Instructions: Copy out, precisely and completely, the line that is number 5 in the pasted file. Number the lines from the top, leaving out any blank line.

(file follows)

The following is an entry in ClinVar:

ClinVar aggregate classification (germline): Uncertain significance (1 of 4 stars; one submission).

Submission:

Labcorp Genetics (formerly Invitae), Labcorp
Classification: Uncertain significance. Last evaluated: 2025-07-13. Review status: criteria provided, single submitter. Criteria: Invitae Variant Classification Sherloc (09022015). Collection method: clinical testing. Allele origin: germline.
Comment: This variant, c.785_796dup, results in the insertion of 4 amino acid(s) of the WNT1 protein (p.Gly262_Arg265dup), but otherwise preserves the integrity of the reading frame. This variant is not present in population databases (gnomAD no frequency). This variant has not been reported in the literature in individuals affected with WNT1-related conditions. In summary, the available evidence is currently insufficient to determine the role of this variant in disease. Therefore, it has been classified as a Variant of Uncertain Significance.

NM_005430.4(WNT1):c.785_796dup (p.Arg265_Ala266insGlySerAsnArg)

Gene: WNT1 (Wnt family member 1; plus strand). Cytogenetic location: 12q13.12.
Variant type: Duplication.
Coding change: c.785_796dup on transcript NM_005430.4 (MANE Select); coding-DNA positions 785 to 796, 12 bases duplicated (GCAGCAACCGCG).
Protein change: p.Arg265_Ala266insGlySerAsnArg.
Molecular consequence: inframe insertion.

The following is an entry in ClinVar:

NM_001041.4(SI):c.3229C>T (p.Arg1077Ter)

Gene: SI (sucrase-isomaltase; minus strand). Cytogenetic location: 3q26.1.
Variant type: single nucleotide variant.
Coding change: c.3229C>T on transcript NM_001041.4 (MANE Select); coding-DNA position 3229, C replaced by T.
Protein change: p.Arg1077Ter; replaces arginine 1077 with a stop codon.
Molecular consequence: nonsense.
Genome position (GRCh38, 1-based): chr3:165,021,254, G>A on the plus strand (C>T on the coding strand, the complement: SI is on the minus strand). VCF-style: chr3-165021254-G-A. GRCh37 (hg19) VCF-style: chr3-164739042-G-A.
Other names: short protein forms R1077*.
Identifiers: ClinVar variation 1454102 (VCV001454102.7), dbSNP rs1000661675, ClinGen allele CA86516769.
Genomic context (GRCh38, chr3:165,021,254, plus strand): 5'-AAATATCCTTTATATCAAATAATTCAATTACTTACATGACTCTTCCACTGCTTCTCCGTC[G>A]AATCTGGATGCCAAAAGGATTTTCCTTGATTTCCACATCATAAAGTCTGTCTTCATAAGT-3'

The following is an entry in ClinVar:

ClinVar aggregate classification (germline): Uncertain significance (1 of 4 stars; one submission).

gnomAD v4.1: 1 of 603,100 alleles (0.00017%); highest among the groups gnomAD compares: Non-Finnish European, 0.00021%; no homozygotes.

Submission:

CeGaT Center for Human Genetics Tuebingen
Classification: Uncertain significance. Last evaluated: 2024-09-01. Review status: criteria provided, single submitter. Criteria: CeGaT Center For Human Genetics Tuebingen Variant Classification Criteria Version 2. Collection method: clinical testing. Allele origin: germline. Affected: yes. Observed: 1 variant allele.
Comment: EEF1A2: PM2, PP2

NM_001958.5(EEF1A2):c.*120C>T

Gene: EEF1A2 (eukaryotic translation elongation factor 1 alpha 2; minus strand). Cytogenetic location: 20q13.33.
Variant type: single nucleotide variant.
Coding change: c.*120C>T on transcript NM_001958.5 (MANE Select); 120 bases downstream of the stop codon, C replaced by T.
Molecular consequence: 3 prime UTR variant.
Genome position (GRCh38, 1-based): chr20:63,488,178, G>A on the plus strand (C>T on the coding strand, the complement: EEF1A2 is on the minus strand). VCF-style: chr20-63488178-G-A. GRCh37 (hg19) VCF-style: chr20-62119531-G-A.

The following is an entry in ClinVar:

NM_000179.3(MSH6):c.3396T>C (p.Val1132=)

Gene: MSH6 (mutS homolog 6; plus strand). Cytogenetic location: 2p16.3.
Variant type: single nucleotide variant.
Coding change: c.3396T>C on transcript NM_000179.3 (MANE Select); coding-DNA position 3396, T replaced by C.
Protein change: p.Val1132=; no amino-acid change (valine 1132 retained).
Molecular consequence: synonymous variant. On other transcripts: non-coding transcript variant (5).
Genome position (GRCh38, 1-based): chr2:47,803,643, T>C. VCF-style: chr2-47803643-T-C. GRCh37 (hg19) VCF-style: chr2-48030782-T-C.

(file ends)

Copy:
Classification: Uncertain significance. Last evaluated: 2025-07-13. Review status: criteria provided, single submitter. Criteria: Invitae Variant Classification Sherloc (09022015). Collection method: clinical testing. Allele origin: germline.